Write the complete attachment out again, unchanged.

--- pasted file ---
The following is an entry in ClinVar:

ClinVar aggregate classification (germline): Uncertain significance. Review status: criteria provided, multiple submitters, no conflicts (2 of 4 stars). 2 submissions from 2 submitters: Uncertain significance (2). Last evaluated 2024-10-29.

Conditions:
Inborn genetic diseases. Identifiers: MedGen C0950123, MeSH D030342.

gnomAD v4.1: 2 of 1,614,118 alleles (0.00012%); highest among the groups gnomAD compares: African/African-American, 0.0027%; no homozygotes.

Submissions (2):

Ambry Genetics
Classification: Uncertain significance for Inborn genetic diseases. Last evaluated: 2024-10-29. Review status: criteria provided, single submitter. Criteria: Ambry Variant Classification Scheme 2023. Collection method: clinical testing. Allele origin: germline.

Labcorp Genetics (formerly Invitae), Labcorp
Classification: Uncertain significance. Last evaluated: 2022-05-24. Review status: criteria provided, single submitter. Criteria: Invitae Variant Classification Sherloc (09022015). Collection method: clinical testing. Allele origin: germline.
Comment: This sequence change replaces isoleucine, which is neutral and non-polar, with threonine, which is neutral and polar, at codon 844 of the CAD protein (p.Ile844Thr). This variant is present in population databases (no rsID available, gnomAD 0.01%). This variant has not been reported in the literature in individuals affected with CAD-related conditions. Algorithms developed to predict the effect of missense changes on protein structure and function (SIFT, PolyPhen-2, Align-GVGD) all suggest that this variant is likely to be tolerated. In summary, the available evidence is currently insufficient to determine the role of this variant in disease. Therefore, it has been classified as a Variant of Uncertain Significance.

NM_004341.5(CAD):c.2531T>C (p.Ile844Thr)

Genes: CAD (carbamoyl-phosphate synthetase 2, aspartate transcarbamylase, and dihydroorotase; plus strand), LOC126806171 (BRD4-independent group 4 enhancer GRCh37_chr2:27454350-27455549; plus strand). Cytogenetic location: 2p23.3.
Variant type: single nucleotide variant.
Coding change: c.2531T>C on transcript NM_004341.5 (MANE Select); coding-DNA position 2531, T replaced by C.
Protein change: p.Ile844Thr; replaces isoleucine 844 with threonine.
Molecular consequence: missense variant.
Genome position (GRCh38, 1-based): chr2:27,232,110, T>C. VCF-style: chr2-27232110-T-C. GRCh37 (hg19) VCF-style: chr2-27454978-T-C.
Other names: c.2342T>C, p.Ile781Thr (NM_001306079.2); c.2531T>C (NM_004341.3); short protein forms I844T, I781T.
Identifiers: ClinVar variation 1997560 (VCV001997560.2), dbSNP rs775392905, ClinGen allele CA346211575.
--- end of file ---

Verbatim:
The following is an entry in ClinVar:

ClinVar aggregate classification (germline): Uncertain significance. Review status: criteria provided, multiple submitters, no conflicts (2 of 4 stars). 2 submissions from 2 submitters: Uncertain significance (2). Last evaluated 2024-10-29.

Conditions:
Inborn genetic diseases. Identifiers: MedGen C0950123, MeSH D030342.

gnomAD v4.1: 2 of 1,614,118 alleles (0.00012%); highest among the groups gnomAD compares: African/African-American, 0.0027%; no homozygotes.

Submissions (2):

Ambry Genetics
Classification: Uncertain significance for Inborn genetic diseases. Last evaluated: 2024-10-29. Review status: criteria provided, single submitter. Criteria: Ambry Variant Classification Scheme 2023. Collection method: clinical testing. Allele origin: germline.

Labcorp Genetics (formerly Invitae), Labcorp
Classification: Uncertain significance. Last evaluated: 2022-05-24. Review status: criteria provided, single submitter. Criteria: Invitae Variant Classification Sherloc (09022015). Collection method: clinical testing. Allele origin: germline.
Comment: This sequence change replaces isoleucine, which is neutral and non-polar, with threonine, which is neutral and polar, at codon 844 of the CAD protein (p.Ile844Thr). This variant is present in population databases (no rsID available, gnomAD 0.01%). This variant has not been reported in the literature in individuals affected with CAD-related conditions. Algorithms developed to predict the effect of missense changes on protein structure and function (SIFT, PolyPhen-2, Align-GVGD) all suggest that this variant is likely to be tolerated. In summary, the available evidence is currently insufficient to determine the role of this variant in disease. Therefore, it has been classified as a Variant of Uncertain Significance.

NM_004341.5(CAD):c.2531T>C (p.Ile844Thr)

Genes: CAD (carbamoyl-phosphate synthetase 2, aspartate transcarbamylase, and dihydroorotase; plus strand), LOC126806171 (BRD4-independent group 4 enhancer GRCh37_chr2:27454350-27455549; plus strand). Cytogenetic location: 2p23.3.
Variant type: single nucleotide variant.
Coding change: c.2531T>C on transcript NM_004341.5 (MANE Select); coding-DNA position 2531, T replaced by C.
Protein change: p.Ile844Thr; replaces isoleucine 844 with threonine.
Molecular consequence: missense variant.
Genome position (GRCh38, 1-based): chr2:27,232,110, T>C. VCF-style: chr2-27232110-T-C. GRCh37 (hg19) VCF-style: chr2-27454978-T-C.
Other names: c.2342T>C, p.Ile781Thr (NM_001306079.2); c.2531T>C (NM_004341.3); short protein forms I844T, I781T.
Identifiers: ClinVar variation 1997560 (VCV001997560.2), dbSNP rs775392905, ClinGen allele CA346211575.